Books: When it comes to textbooks for younger children, you want something with small chunks of text and lots of pictures – too much language will put them off. The Let’s Go series and Oxford Picture Dictionary are useful resources.

For older children, it is important that textbooks are up-to-date and cover topics that relate to their generation, not children from the 90s! The BBC Speakout series is quite a modern textbook.

6. Learn English at the right speed

Some children are happy to spend hours doing a craft activity in English, but others may need a variety of shorter activities in order to stay focused.

It is important to work at your child’s natural learning speed so they have time to understand and use the language in the activity correctly. Pushing them to study too much too quickly often results in slower progress if the child cannot learn at that speed.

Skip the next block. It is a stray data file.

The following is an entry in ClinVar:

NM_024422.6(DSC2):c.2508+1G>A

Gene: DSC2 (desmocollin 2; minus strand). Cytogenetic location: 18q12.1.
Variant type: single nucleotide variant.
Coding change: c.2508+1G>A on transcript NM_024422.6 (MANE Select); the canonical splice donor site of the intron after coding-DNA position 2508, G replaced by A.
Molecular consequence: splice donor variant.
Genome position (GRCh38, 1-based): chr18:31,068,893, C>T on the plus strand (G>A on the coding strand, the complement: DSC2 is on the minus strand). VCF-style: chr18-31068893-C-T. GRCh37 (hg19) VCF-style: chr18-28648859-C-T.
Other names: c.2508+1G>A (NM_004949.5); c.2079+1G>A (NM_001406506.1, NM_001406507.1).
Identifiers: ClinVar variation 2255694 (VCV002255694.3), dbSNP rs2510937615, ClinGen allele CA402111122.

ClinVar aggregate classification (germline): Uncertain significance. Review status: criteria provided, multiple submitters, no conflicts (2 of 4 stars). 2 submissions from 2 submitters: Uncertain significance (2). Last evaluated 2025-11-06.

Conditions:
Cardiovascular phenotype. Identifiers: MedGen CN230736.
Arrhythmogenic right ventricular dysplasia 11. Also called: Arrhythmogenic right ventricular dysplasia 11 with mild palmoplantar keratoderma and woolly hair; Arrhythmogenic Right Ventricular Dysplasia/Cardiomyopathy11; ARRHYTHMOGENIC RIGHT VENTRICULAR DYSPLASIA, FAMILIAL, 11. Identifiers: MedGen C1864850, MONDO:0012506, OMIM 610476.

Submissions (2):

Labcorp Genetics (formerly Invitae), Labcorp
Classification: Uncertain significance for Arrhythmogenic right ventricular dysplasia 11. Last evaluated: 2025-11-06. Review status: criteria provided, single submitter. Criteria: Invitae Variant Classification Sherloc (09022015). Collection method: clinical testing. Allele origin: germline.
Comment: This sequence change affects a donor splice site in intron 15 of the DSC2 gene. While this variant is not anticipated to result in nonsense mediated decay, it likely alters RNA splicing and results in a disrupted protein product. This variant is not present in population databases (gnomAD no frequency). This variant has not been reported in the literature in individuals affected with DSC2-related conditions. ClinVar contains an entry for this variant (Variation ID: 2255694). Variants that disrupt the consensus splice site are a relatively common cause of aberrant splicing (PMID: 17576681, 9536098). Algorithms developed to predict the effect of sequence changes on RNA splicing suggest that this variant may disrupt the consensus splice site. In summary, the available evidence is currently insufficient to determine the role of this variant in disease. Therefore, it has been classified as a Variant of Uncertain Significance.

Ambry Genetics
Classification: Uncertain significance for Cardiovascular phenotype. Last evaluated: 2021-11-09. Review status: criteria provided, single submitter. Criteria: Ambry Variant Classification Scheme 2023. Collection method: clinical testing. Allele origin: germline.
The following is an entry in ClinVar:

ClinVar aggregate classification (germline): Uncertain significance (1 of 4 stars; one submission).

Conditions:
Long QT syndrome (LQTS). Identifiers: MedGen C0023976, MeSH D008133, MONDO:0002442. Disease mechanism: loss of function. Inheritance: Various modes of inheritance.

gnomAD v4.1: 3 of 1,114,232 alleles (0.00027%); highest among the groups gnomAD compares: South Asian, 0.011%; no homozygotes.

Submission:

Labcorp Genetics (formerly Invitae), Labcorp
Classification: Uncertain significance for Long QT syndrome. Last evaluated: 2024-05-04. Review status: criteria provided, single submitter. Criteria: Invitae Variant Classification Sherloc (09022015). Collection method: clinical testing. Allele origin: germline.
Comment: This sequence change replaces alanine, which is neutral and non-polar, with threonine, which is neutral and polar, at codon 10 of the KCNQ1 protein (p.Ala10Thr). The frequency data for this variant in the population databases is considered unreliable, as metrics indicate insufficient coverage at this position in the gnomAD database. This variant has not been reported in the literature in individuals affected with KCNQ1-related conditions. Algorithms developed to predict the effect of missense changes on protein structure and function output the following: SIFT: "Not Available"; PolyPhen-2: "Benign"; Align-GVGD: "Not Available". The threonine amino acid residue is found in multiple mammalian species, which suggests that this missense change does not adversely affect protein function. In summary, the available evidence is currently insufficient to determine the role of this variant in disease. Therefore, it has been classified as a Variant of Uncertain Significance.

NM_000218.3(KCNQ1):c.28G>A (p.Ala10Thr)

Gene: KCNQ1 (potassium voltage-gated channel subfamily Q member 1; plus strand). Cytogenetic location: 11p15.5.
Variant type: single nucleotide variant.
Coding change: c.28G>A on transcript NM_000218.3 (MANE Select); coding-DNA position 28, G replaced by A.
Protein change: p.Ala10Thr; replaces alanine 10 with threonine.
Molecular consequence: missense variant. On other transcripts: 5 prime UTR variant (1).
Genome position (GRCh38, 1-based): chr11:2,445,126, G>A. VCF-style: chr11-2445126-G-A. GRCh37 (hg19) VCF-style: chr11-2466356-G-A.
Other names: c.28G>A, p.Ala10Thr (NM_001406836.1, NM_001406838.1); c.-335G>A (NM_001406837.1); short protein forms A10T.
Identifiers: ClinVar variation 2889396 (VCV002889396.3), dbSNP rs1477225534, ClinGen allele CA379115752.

7. Allow your child to choose

Giving your child the option to choose what they learn also helps motivate them. Children feel more in control when they are given choices and this makes them less likely to resist learning English. We want to encourage the child to take personal responsibility, even if choices are limited to several options given by the parent.

8. Hire a one-to-one English tutor

One-to-one lessons with a private tutor are a great way to motivate your child to speak English more. Native speakers can bring the language to life and share interesting facts about the UK or America.

Everyone remembers their favourite teacher from school and having a great English tutor can help children develop a love of the language early.